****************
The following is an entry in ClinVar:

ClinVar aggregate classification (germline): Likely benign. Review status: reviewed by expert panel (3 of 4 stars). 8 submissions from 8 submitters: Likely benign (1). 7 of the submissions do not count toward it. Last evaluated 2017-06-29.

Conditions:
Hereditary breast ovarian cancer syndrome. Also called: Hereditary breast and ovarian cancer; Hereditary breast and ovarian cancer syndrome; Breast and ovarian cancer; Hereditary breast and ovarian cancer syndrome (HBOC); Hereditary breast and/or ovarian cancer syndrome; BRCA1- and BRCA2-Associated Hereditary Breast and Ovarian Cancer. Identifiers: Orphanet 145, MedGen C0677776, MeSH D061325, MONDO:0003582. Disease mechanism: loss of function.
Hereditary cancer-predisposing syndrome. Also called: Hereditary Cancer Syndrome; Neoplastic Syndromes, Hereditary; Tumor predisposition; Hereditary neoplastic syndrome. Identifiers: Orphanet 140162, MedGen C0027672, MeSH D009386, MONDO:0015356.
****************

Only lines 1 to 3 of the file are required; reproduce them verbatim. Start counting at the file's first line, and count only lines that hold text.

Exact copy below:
The following is an entry in ClinVar:

ClinVar aggregate classification (germline): Likely benign. Review status: reviewed by expert panel (3 of 4 stars). 8 submissions from 8 submitters: Likely benign (1). 7 of the submissions do not count toward it. Last evaluated 2017-06-29.

Conditions: